One more thing, we also found that ethanol will loosen small fragments and soften the inside layer of polyester fiberglass tanks. Our latest tests indicates a chemical reaction with epoxy resins that also produces a gummy contaminate. (Slower to appear but can totally clog and damage injectors)

USA Fuel Service recommends replacing all fiberglass tanks before using or storing ethanol fuels. Even metal or plastic tanks more than 1-year old should be cleaned to remove scale, varnish and oxides. If you don’t ethanol fuels will do it for you and clog filters and cause fuel pump and/or engine failure.  Ethanol fuel users storing fuel more than 90 days should expect to have the tank and fuel cleaned at least annually. (Boats, RV’s, emergency generators, Etc)  Ethanol fuels will absorb a significant amount of water right out of the air if stored 60 days or longer.
 

Ethanol fuel filtration facts & secrets: 

Fuels are typically stored in many different tanks and take 30 to 90 days to get from a refinery to you. If any of those tanks has water or other contamination (and most do) some of it will likely make its way into your tank. An ongoing effort is required to prevent recurring fuel contamination problems that lead to fuel pump and engine failures. Those facts made us realize we couldn't stop it altogether so we devised effective ways to deal with it.

The bottom line is no matter what you do you will experience an increased amount of fuel contamination with the new reformulated fuels (Gas & diesel) and an even higher level when switching to ethanol fuels. (E10 & E-diesel))

To help control the problems associated with ethanol fuels we started thinking outside of the box and came up with a really good solution that restored reliability and kept our tow vehicles running. It is really very simple. We experienced 3-5 times the amount of contaminates with ethanol as opposed to pure gasoline so we decided to try increasing the size of our filter(s) accordingly. Well guess what, it worked, no more roadside breakdowns.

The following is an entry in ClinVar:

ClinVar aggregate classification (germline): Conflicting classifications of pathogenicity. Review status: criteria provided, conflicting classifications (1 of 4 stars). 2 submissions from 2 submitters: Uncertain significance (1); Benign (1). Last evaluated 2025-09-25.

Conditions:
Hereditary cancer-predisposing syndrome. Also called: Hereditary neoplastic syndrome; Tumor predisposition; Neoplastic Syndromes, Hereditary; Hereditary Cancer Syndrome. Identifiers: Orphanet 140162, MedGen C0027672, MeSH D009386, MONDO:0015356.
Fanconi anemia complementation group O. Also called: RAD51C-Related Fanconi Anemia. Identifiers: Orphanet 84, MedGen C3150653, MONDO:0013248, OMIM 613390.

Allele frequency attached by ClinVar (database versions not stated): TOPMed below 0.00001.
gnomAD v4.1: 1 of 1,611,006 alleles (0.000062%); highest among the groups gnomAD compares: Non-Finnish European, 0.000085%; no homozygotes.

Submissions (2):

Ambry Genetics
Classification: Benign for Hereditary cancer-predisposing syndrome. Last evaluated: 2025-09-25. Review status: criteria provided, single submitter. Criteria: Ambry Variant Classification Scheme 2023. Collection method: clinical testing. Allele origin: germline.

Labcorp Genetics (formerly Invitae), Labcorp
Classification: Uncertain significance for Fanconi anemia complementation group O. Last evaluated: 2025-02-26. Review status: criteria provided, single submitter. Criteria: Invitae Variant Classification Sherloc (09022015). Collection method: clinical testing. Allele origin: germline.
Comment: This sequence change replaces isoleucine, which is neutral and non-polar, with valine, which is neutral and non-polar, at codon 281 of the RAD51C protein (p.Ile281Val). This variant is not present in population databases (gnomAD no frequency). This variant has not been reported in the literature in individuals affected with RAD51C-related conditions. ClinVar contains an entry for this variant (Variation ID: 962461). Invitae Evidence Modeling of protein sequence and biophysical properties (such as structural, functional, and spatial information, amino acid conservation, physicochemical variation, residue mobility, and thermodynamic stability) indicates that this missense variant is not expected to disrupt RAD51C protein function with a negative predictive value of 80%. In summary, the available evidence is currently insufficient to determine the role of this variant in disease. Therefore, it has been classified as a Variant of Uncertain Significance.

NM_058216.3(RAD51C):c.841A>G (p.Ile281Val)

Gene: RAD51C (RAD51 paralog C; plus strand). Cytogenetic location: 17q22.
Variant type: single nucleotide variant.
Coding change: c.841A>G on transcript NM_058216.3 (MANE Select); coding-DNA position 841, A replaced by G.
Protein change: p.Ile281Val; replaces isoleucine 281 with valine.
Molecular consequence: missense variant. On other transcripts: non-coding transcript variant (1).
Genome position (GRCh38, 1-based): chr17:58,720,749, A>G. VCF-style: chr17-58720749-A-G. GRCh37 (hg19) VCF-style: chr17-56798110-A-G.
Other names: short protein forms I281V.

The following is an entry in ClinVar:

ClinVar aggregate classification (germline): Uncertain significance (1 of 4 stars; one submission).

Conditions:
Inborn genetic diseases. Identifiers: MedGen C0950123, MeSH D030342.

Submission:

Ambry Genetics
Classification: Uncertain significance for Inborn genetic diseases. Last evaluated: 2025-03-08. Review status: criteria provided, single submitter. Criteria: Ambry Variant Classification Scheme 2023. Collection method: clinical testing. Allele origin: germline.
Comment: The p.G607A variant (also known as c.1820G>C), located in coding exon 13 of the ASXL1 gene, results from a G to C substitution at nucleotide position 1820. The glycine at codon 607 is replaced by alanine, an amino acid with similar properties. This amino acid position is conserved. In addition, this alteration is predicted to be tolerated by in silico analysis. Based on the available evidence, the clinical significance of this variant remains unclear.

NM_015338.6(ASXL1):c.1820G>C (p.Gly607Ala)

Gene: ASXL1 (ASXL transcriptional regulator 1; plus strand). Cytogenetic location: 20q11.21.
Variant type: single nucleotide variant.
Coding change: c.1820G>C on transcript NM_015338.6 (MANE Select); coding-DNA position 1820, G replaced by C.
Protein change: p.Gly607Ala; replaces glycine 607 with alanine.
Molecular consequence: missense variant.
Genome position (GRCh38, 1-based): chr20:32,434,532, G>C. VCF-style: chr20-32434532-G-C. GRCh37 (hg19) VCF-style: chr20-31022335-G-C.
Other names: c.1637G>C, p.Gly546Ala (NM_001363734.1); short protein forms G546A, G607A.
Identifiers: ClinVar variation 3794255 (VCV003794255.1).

Proper fuel filter size is primarily determined by using two specifications. First, and most important is it must flow a minimum fuel volume as specified by the engine manufacturer. Second, it must filter and trap contaminates that can potentially clog carburetors and/or injectors. Third, it must perform effectively for a reasonable time interval between element changes. (Typically the finer the mesh/micron the shorter the time interval)

Prior to 2003 most over-the-counter fuel and oil filters were designed to trap 20-40 micron particles. (A human hair is about 50-70 microns) That worked well until engine producers started equipping newer engines with ultra-high pressure fuel injectors with superfine nozzles that burn cleaner, increase horsepower, and mileage.

But, the downside is superfine injector nozzles clog quicker and easier. The new hi-tech nozzles also rely on continuous fuel flow for cooling and lubrication. If they are suddenly starved for fuel the consequences can be immediate and cost hundreds. Some engine producers require owners to use finer filters (10-20 micron) or risk a voided warranty. As a further safeguard many engines are now fitted with a second 2-micron filter on the engine itself.  

Another factor to consider before installing a larger fuel filter is today’s boats and autos tend to have smaller and more compact engine compartments. In an effort to accommodate the smaller spaces OEM fuel filter manufacturing companies have been designing smaller filters with higher fuel flow ratings.